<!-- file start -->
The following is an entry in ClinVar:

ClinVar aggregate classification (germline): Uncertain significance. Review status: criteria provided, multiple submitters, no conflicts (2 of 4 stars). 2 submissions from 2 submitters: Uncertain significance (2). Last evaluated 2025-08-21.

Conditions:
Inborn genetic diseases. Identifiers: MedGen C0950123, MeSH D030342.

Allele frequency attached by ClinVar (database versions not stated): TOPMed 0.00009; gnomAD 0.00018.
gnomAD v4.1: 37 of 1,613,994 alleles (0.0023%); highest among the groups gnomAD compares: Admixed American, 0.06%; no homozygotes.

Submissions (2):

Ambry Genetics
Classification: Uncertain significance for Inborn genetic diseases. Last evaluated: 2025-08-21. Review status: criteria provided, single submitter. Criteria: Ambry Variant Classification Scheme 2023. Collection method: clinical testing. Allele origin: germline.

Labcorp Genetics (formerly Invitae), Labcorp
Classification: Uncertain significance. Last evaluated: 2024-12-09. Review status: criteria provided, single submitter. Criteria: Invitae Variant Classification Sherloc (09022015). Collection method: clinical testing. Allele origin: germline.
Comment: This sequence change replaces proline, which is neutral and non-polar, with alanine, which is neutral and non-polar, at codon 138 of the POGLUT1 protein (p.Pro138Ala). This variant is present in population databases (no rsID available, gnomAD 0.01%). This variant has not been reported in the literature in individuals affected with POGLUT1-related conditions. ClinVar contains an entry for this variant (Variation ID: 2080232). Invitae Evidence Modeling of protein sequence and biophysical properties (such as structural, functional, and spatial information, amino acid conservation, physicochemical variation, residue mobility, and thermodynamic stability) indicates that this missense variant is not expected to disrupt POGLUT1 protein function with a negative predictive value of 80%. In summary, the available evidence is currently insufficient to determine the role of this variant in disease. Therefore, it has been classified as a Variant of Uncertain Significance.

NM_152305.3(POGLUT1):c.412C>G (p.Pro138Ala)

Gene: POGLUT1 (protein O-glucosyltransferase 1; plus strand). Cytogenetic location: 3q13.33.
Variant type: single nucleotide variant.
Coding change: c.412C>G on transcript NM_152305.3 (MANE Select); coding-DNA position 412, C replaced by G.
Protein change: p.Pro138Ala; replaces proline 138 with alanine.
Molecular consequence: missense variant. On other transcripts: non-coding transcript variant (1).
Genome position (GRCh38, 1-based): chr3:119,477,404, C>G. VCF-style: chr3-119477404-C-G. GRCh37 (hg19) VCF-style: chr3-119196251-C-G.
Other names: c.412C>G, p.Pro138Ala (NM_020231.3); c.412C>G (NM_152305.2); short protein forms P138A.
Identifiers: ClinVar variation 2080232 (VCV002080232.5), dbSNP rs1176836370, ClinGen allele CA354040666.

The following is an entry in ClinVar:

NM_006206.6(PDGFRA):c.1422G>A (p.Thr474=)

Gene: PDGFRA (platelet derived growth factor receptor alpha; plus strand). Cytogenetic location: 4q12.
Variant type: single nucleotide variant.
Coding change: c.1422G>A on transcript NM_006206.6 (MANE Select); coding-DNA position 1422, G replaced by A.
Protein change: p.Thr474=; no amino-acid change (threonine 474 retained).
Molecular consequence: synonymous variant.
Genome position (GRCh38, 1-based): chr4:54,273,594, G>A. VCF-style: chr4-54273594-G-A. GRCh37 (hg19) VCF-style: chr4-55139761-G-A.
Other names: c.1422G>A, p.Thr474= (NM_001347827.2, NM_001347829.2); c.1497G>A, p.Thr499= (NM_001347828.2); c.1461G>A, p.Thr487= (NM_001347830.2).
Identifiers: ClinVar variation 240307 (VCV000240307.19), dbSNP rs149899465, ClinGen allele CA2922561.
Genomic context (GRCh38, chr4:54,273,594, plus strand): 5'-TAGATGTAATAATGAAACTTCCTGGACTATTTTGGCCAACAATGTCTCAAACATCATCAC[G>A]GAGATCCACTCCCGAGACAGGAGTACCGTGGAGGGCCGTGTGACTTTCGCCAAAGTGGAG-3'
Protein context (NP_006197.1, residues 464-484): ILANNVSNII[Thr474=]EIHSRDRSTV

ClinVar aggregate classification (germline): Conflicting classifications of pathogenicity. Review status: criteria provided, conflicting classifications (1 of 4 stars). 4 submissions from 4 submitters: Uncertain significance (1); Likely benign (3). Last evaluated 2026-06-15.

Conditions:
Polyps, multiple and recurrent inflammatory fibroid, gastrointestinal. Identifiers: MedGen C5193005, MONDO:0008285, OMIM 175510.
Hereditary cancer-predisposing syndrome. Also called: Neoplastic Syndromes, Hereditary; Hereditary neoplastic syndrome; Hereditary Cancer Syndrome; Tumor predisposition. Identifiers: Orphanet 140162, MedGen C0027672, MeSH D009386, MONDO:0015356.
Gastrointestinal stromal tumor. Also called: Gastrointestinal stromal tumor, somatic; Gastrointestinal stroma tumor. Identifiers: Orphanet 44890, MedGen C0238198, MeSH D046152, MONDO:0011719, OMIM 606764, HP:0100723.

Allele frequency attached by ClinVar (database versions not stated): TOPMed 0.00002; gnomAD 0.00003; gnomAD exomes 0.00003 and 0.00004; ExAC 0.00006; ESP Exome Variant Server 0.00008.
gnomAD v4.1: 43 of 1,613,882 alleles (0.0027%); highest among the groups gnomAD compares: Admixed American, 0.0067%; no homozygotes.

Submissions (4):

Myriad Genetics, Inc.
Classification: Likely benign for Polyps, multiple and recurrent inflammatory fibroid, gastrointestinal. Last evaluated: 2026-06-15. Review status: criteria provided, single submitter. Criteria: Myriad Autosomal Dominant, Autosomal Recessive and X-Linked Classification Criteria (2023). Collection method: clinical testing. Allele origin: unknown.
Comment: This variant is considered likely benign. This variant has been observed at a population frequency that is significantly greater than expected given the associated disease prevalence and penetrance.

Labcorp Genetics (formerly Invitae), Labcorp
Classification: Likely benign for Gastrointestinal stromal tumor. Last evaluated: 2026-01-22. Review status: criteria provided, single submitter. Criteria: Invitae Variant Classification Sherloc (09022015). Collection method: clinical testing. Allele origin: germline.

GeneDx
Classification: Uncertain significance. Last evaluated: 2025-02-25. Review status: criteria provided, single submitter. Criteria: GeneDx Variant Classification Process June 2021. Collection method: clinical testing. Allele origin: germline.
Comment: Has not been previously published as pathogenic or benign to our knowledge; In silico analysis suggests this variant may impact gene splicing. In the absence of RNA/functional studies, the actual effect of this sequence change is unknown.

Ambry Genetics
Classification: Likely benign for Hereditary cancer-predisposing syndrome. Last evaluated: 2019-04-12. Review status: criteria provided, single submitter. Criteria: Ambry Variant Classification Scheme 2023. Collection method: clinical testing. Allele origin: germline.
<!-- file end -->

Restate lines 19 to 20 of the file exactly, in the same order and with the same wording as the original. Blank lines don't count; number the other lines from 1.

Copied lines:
Genome position (GRCh38, 1-based): chr3:119,477,404, C>G. VCF-style: chr3-119477404-C-G. GRCh37 (hg19) VCF-style: chr3-119196251-C-G.
Other names: c.412C>G, p.Pro138Ala (NM_020231.3); c.412C>G (NM_152305.2); short protein forms P138A.